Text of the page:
Review: Let Me Look At You @ The Edge, Chorlton

Let Me Look At You explores the diametrically opposed relationship between two generations of gay men – between the narrator (Mark Pinkosh) and the eponymous ‘you’, a young man in his late 20s.

Performed at The Edge Theatre, a bijou venue in Chorlton, Pinkosh takes the audience through an engagingly performed LGBT history lesson, with some very informative content which exposes hidden narratives.

Over an hour the momentary (or rather, lingering) glance is articulated by exploring the complex emotions and thoughts which compose the act of looking at the ‘other’.

Pinkosh is aptly equipped to communicate the complexities of being gay, and the highs and lows, prejudice, and partying are all outlined using his expressive face and comedic and imposing physicality.

There are some extremely insightful moments, which artfully verbalise the inner feelings of gay teenagers and adults – shame, alienation from family members, and anger are all discussed.

There are some very painful moments such a hard hitting and deeply personal description of the AIDs epidemic, and the crafting of a link between chemsex and the desire for human connection.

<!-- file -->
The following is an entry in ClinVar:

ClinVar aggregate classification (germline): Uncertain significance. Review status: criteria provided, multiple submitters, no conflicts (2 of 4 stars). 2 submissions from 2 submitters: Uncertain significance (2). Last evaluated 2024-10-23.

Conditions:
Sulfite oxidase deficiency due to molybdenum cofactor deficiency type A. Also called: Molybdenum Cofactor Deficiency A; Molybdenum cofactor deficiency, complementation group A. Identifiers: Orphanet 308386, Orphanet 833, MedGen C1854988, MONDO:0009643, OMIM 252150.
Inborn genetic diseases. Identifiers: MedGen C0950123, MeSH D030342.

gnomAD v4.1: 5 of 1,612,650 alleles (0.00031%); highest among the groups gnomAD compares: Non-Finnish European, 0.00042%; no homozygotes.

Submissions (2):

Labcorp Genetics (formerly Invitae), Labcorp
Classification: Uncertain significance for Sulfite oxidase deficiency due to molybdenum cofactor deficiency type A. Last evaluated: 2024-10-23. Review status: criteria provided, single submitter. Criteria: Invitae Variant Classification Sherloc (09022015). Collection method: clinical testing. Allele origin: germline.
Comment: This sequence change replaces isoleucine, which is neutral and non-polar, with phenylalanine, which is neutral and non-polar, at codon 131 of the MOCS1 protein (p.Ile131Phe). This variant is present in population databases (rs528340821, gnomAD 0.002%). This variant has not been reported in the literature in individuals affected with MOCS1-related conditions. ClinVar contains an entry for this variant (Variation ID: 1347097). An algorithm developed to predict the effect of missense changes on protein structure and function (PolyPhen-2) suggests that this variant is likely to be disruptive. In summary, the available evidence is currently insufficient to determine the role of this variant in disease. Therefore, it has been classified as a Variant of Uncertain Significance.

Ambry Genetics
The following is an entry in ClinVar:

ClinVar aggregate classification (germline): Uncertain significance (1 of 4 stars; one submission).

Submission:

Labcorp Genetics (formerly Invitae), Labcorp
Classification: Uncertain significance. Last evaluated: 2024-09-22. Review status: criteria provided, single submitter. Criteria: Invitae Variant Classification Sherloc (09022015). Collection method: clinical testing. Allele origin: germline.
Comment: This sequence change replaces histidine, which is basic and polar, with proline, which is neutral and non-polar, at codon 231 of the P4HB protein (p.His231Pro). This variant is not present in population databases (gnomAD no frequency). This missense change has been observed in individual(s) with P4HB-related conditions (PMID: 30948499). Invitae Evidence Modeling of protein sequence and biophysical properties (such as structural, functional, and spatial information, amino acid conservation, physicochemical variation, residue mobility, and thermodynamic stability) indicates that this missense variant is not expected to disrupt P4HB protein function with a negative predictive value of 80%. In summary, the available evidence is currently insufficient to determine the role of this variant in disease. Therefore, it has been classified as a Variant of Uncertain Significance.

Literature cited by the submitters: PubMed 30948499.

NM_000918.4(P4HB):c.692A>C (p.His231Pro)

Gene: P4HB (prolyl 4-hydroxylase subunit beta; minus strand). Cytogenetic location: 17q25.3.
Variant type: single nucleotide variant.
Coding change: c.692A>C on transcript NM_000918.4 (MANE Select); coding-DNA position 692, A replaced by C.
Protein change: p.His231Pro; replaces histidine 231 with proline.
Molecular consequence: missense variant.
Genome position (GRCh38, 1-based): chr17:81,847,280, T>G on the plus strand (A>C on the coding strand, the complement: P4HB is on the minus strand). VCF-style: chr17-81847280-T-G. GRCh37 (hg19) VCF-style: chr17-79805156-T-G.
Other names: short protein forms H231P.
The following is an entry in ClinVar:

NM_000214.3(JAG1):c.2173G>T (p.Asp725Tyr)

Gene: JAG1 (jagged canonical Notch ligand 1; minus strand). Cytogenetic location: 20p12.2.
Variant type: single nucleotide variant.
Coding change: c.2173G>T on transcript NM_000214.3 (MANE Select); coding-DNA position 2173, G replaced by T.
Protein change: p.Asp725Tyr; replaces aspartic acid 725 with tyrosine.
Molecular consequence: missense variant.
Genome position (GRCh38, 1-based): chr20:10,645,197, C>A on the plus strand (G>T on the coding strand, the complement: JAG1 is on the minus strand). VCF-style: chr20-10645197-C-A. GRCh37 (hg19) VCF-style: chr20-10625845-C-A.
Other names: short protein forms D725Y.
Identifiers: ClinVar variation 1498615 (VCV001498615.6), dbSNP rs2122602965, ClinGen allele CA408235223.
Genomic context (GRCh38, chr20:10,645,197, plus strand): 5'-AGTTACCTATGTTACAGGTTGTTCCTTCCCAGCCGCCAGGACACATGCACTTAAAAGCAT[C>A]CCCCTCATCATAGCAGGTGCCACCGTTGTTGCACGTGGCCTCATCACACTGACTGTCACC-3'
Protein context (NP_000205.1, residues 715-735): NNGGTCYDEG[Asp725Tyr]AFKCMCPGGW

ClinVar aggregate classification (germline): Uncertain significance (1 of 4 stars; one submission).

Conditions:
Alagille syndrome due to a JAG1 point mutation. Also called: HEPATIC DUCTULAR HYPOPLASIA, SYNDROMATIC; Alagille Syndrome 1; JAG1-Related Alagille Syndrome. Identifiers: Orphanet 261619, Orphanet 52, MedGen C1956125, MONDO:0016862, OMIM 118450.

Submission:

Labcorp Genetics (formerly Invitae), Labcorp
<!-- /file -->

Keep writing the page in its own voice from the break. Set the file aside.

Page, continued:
The most affecting moment is the description of the loneliness of the LGBT journey, which compares the differences between being part of a BAME family and being gay within a straight family.

The staging is very simple and effective, and the one-man-play format manages to avoid becoming too preachy, as well as suiting the personal nature of the material, pulled together by Pinkosh’s interpersonal style.

There were some moments where I found myself getting lost and the time jumps within the content didn’t quite work.

Some of the leaps between global history, the contemporary encounter which held the entire narrative together, and Pinkosh’s internal monologue became a little confusing and wrong footing.

I similarly found the use of music and lighting to be off kilter at times.

However, this did not diminish from an extremely heartfelt performance and the affecting, emotive, and at times visceral material.

Overall Pinkosh’s personal warmth, the close-knit setting of the theatre, and the emotionally engaging narrative made for an intimate experience with some valuable take-aways.

This would be an educational piece for art for any non-LGBT audiences are curious about being gay, but don’t want to ask their friends and relatives awkward questions.

Let Me Look At You returns to Manchester in 2019.

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